Disclaimer: The names in this article have been changed to protect the anonymity of the sources.
I sit down in a chair and take the coffee that Lucas kindly made for me. As I turn my head to the left I see a picture of a happy, smiling couple; Lucas is dressed up in a suit while his girlfriend Sarah is wearing a beautiful long formal dress. I point to the picture and can’t help but smile because of how content they look; I ask Lucas when the photo was taken.
“That was my prom a couple years ago.”
I take a sip of my coffee and nervously twist my hands together. Lucas and I are close but considering how depression and mental illness is still such a taboo topic I can’t help but feel a bit nervous, I don’t wish to make him uncomfortable. Mental illness doesn’t just directly affect the person with the illness, but also the people in their lives such as family members and the close friends who support them.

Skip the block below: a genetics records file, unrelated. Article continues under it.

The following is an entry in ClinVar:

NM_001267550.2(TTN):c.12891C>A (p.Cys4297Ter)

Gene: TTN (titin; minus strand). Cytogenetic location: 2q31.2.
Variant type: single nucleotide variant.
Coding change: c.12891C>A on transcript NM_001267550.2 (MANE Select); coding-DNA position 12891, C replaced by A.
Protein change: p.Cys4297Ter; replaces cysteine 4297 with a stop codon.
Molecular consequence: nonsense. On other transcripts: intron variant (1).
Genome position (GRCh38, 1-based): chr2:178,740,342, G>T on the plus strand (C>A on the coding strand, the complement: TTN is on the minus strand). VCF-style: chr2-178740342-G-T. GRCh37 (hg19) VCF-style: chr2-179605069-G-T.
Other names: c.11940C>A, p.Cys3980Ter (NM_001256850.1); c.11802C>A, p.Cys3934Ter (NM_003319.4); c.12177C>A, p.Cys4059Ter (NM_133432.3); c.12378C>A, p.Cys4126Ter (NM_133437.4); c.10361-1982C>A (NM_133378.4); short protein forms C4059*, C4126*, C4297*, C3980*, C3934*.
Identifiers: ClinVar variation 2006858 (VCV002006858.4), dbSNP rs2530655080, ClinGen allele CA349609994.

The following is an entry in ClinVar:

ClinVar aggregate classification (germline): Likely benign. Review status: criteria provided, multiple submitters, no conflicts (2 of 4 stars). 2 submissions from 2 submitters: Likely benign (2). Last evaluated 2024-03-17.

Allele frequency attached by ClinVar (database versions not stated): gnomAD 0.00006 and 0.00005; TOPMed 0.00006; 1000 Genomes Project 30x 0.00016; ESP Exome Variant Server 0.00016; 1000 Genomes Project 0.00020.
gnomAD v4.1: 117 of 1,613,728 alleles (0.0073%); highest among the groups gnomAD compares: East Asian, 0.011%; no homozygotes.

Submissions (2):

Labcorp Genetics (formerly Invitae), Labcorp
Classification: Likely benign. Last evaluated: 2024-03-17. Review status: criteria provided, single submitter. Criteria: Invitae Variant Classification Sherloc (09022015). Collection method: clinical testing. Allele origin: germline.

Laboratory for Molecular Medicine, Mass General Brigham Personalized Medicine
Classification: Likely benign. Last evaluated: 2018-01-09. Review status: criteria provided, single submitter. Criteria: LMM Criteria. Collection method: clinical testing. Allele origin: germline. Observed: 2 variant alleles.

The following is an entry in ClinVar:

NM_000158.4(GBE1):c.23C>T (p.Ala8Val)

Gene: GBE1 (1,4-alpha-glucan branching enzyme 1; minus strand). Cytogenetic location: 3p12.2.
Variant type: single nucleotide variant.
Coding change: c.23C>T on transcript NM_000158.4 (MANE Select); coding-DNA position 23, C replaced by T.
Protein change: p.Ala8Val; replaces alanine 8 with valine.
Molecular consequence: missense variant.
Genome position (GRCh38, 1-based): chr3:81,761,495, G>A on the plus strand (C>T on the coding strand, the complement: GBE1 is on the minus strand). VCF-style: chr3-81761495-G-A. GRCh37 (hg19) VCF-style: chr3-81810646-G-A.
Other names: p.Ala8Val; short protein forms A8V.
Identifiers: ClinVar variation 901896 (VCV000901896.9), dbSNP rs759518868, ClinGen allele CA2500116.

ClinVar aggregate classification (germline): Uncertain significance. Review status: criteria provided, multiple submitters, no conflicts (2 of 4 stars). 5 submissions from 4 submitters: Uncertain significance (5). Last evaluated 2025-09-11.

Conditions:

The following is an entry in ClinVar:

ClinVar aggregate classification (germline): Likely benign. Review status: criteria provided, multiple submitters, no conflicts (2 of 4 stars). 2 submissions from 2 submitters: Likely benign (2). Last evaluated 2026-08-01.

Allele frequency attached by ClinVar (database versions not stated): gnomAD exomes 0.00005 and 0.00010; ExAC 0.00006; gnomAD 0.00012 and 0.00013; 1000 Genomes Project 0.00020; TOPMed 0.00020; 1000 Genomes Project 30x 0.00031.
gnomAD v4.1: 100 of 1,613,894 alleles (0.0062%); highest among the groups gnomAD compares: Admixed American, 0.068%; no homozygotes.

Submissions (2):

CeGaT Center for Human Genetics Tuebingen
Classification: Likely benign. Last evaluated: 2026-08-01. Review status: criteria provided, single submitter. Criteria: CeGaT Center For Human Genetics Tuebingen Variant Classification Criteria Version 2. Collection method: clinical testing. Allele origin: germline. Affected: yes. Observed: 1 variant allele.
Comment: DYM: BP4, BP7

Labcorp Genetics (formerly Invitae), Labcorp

“So, let’s start with an easy question, how long have you and Sarah been dating?”
“Just over three years,” he smiles in disbelief, as if bewildered that it’s been that long already.
“Wow that’s a long time! Did you know before you started dating she was clinically depressed?”
“When we first started dating I had no idea. I found out a couple months into the relationship. She called me one night because she was upset about something. I hopped into my mom’s car and rushed over to her place,” he says. “After calming her down we sat and she told me about her depression. I held her hand and told her this wouldn’t change anything and we would work through it. “